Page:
F. Scott Fitzgerald  --  The Great Gatsby
  • It would only be fitting for a Clave diluted by corruption and pandering to find itself infiltrated by half-breed degenerates.
    Cassandra Clare  --  City of Glass
  • More upsetting to Mortenson was the fact that a powerful local politician he knew named Imran Nadim, pandering to his conservative Shia base, had publicly declared his support for Mubarek.
    Greg Mortenson & David Oliver Relin  --  Three Cups of Tea
  • In response to the Professor’s question, Phaedrus gives Socrates’ answer that cookery is a branch of pandering.
    Robert M. Pirsig  --  Zen and the Art of Motorcycle Maintenance
  • The whole air of the place was masculine, transient: a population even whose husbands were at home only at intervals and on holiday—a population of men who led esoteric lives whose actual scenes were removed and whose intermittent presence was pandered to like that of patrons in a theatre.
    William Faulkner  --  Light in August
  • It was not only the brilliant phalanx of virtuous dowagers, generals and academicians, to whom he was bound by such close ties, that Swann compelled with so much cynicism to serve him as panders.
    Marcel Proust  --  Swann’s Way
  • So from one man here, one man there, walking as swift as his oily glances, it became scuttles of dogmen begging gifts of trouble, pandering misery, seeking under carpets for centipede treads, watchful of night sweats, harkening by all bedroom doors to hear men twist basting themselves with remorse and warm-water dreams.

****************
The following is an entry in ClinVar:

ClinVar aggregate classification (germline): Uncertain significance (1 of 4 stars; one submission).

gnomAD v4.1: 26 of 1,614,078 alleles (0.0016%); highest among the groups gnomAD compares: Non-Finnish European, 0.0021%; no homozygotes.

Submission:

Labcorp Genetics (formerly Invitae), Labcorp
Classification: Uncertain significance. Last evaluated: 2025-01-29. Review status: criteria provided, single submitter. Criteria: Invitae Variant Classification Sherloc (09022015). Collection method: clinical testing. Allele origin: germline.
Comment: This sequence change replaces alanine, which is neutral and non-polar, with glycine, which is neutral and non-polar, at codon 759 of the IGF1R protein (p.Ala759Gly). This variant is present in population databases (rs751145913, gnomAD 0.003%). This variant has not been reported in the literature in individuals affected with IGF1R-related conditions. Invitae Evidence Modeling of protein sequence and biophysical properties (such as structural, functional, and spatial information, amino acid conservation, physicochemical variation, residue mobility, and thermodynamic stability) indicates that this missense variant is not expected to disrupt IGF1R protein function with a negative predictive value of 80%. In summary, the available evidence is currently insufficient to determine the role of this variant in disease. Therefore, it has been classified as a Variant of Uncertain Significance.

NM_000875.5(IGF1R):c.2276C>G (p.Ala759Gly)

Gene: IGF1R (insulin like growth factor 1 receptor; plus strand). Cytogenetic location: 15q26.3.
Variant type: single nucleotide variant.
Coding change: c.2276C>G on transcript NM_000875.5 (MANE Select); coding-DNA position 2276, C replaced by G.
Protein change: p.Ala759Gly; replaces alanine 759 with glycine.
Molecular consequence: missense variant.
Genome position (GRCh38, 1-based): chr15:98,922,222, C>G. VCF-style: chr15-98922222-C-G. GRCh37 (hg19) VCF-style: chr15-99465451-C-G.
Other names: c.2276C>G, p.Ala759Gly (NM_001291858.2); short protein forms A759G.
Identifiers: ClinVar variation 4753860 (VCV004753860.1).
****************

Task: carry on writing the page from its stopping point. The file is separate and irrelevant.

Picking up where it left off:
Ray Bradbury  --  Something Wicked This Way Comes
  • Mr. Rooney, pander to the dull, conducted the class and smoked innumerable Pall Malls as he drew diagrams and worked equations from six in the morning until midnight.
    F. Scott Fitzgerald  --  This Side of Paradise
  • ] The god of love, That sits above, And knows me, and knows me, How pitiful I deserve,— I mean, in singing: but in loving, Leander the good swimmer, Troilus the first employer of panders, and a whole book full of these quondam carpet-mongers, whose names yet run smoothly in the even road of a blank verse, why, they were never so truly turned over and over as my poor self in love.
    William Shakespeare  --  Much Ado About Nothing
  • On the other hand, there were those in the South who traveled the easy road to influence and popularity through pandering to and exploiting the natural resentment and bitterness of the defeated South against its occupiers.